How the provider built out their capabilities in this area matters. Is there a dedicated team and what is their relevant experience? The provider should assist with capital calls, document management, reporting requirements, audit assistance and various other operational complexities that come with allocating capital to private assets.
There should be an established allocation policy for new vs. existing clients. Some private equity funds with limited capacity may not be willing to take assets from all of a provider’s clients. Make sure providers operating as both a non-discretionary consultant and OCIO clearly document how they handle allocations of new capital into this limited capacity fund.
Describe your approach to ESG at the client portfolio level and as an organization.
Many organizations are looking to align their investment philosophies with their core values. The OCIO should be able to implement a custom portfolio of high quality investments while meeting your unique goals. A well-established OCIO should be able to incorporate negative screening, positive tilting or impact investing into your custom portfolio.
And while most investment providers have greatly expanded their knowledge and capabilities in this area, have they incorporated the same focus within their own organization? A culture of inclusion should be manifesting through all parts of their organization.
What services “beyond investing” do you offer?
Attempting to differentiate providers in the market purely on investment capabilities can prove difficult. Another key criteria for an OCIO is the services they can offer outside of investments that can contribute to your success. These services differ greatly from one provider to another, and are often included in the program at no additional fee.
Of course, what each organization needs beyond investing is different. For a corporate pension plan, this might be as simple as customized reporting or asset class education. For nonprofits, this is often much more robust including things like: creating customized donor marketing materials, solving a unique operational challenges, or participating in student-driven initiatives for college or university clients. Does the provider have experience and examples of ancillary services they have provided to support their clients’ unique vital missions?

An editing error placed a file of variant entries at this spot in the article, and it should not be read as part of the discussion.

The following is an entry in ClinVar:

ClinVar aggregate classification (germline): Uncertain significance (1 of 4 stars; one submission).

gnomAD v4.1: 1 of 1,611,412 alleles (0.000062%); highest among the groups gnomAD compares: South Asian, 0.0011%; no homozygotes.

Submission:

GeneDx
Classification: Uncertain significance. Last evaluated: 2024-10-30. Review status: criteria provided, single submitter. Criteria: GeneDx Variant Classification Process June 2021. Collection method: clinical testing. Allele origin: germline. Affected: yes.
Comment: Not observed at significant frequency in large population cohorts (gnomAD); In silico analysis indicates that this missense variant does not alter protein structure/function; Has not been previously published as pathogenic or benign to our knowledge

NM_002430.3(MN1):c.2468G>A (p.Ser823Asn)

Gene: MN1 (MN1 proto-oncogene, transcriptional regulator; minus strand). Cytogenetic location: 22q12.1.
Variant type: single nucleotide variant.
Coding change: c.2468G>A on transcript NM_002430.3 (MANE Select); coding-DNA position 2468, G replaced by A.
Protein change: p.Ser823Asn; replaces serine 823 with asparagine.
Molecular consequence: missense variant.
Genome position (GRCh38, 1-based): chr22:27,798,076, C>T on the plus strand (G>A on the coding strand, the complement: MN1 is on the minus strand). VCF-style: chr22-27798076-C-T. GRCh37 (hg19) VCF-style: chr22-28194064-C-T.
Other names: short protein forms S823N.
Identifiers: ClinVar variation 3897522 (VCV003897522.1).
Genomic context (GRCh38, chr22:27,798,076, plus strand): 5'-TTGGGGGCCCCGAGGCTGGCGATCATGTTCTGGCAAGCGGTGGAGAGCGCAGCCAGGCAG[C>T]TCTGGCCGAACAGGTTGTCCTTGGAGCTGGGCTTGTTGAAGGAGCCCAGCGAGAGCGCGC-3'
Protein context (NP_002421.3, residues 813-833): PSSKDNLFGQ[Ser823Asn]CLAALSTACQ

Is the firm focused on OCIO?
This may seem like an obvious question, but consider this: The OCIO market is likely to eclipse $1.7 trillion in assets under management by 2023,* a number many view as conservative. This growth has encouraged providers that didn’t traditionally provide OCIO services to enter the space. Why does that matter? Building an effective OCIO solution and taking investment discretion requires significant infrastructure, resources and expertise in investments, reporting, accounting, technology and risk management. If the firm has recently or quickly launched a solution, they may not have built the infrastructure and resources needed to act in a fiduciary capacity.
How long have they been serving as a discretionary provider?
It is critical to understand the providers experience exclusively as a discretionary provider. As mentioned, some consulting firms more recently launched OCIO/discretionary solutions. Many of those firms moved existing consulting clients into their new OCIO model. In terms of experience, only the period in which the consultant has served as the discretionary OCIO for clients is relevant. There is a much larger level of complexity and accountability in acting as a discretionary OCIO provider.
Does the organizational structure promote stability?
It goes without saying that you want to partner with a stable firm. It's important that your investment provider is highly reliable and strives to provide consistently high levels of service and performance. Take time to understand the organizational structure to ensure ongoing stability of the firm. Some important questions to ask include:
- If a private partnership, is the founder still involved? How many partners are at the organization? What is the partner track? How does the provider handle transition from one leadership regime to the next? Is the provider owned by a private equity firm? If yes, how do they dictate decision-making?
- If a public company, what are your sources of revenue? How long have you been a public company? What is the capital structure of the organization (i.e. debt, net cash position, etc.)? What is employee ownership in the company?
These questions are meant to establish a clear understanding of the history of the firm and stability moving forward.
Deciding whether the OCIO model is right for your organization is a difficult task. We want to make investigating the growing OCIO trend and evaluating providers easier. Check out our evaluation tools.
* "Cerulli: OCIO assets expected to reach $1.7 trillion by 2023," Pensions & Investments. pionline.com.
Information provided by SEI Investments Management Corporation (SIMC), a registered investment adviser and wholly owned subsidiary of SEI Investments Company.